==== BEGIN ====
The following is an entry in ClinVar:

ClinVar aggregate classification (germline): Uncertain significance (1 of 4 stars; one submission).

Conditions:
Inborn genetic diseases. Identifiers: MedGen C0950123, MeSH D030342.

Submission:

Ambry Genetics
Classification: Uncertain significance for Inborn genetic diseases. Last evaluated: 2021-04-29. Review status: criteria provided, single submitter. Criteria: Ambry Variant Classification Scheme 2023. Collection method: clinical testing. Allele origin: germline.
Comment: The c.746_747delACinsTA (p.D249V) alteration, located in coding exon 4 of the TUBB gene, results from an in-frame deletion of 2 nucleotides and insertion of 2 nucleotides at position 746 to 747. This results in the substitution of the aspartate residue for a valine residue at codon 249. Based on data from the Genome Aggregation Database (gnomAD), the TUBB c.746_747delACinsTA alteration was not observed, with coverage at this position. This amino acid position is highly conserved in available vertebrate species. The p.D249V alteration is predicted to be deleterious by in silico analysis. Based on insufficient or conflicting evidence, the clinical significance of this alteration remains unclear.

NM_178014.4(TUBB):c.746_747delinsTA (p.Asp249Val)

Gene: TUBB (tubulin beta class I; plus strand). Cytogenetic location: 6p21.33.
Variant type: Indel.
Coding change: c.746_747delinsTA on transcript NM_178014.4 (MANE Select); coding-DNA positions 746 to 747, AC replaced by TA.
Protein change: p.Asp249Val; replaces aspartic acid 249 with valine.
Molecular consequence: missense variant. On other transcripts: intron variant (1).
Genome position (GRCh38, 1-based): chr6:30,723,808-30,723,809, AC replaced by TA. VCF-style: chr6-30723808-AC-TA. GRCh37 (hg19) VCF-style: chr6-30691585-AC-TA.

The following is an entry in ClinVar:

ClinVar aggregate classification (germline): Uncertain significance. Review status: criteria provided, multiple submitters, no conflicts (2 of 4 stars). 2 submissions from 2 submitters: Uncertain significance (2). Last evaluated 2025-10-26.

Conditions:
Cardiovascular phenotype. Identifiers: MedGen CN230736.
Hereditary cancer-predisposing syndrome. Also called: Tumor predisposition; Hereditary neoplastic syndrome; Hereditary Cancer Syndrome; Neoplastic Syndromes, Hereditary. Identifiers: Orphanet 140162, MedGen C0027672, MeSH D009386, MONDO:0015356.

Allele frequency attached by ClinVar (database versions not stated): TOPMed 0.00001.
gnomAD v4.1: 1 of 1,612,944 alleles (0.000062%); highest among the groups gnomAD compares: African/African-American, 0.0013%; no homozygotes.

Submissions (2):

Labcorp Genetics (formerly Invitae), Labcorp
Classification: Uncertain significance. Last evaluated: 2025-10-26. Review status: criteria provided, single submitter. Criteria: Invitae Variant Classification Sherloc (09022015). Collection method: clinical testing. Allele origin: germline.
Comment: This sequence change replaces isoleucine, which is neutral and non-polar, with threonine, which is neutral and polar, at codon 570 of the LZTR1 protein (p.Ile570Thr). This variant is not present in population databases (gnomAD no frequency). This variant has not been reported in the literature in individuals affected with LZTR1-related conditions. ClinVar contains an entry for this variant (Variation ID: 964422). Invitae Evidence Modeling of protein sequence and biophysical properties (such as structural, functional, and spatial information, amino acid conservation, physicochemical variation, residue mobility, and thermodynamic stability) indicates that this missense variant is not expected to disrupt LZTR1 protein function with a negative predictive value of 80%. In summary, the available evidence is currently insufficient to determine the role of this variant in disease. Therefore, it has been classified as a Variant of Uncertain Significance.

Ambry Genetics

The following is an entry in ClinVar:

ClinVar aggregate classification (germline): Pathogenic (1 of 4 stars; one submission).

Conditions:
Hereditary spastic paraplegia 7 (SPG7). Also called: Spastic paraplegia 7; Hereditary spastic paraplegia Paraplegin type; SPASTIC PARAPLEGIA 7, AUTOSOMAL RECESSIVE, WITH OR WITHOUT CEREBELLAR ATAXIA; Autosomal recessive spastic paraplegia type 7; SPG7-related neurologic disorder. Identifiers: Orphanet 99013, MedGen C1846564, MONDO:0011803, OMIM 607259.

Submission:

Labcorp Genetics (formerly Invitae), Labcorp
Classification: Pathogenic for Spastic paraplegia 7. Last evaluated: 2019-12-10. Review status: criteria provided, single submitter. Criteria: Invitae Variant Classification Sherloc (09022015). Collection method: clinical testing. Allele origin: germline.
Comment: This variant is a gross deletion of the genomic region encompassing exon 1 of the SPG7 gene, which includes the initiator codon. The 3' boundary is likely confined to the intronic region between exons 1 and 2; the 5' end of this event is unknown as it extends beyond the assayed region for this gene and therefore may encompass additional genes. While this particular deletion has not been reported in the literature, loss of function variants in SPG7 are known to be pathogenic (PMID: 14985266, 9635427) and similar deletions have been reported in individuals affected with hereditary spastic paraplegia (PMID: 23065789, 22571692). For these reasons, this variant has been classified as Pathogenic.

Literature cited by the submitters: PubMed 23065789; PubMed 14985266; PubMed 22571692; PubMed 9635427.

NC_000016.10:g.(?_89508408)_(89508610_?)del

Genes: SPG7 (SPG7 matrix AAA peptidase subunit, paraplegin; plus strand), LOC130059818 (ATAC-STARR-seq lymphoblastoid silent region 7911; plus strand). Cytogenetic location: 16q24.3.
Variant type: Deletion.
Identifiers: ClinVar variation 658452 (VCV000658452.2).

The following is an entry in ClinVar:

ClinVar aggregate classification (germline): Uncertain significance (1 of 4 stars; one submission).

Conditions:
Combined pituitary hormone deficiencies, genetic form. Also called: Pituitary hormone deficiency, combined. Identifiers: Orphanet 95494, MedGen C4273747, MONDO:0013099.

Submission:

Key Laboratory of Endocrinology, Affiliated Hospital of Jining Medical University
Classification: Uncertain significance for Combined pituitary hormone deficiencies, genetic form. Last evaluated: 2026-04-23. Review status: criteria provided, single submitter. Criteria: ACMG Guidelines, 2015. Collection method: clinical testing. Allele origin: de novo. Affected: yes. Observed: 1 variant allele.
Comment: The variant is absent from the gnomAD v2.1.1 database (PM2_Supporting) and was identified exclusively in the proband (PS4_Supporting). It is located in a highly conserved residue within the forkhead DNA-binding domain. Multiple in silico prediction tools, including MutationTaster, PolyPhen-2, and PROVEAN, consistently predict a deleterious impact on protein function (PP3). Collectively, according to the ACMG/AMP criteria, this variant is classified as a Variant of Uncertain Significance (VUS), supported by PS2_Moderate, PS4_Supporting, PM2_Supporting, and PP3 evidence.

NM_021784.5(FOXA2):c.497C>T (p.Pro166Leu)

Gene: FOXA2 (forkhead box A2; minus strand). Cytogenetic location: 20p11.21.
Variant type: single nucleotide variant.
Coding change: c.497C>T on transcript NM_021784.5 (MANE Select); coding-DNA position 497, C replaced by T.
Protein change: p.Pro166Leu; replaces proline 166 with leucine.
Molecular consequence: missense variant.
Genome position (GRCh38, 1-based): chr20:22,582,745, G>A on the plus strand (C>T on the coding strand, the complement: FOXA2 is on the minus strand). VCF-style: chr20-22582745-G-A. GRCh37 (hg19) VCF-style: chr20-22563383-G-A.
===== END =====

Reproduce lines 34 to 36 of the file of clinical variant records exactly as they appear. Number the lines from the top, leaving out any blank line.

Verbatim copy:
Classification: Pathogenic for Spastic paraplegia 7. Last evaluated: 2019-12-10. Review status: criteria provided, single submitter. Criteria: Invitae Variant Classification Sherloc (09022015). Collection method: clinical testing. Allele origin: germline.
Comment: This variant is a gross deletion of the genomic region encompassing exon 1 of the SPG7 gene, which includes the initiator codon. The 3' boundary is likely confined to the intronic region between exons 1 and 2; the 5' end of this event is unknown as it extends beyond the assayed region for this gene and therefore may encompass additional genes. While this particular deletion has not been reported in the literature, loss of function variants in SPG7 are known to be pathogenic (PMID: 14985266, 9635427) and similar deletions have been reported in individuals affected with hereditary spastic paraplegia (PMID: 23065789, 22571692). For these reasons, this variant has been classified as Pathogenic.

Literature cited by the submitters: PubMed 23065789; PubMed 14985266; PubMed 22571692; PubMed 9635427.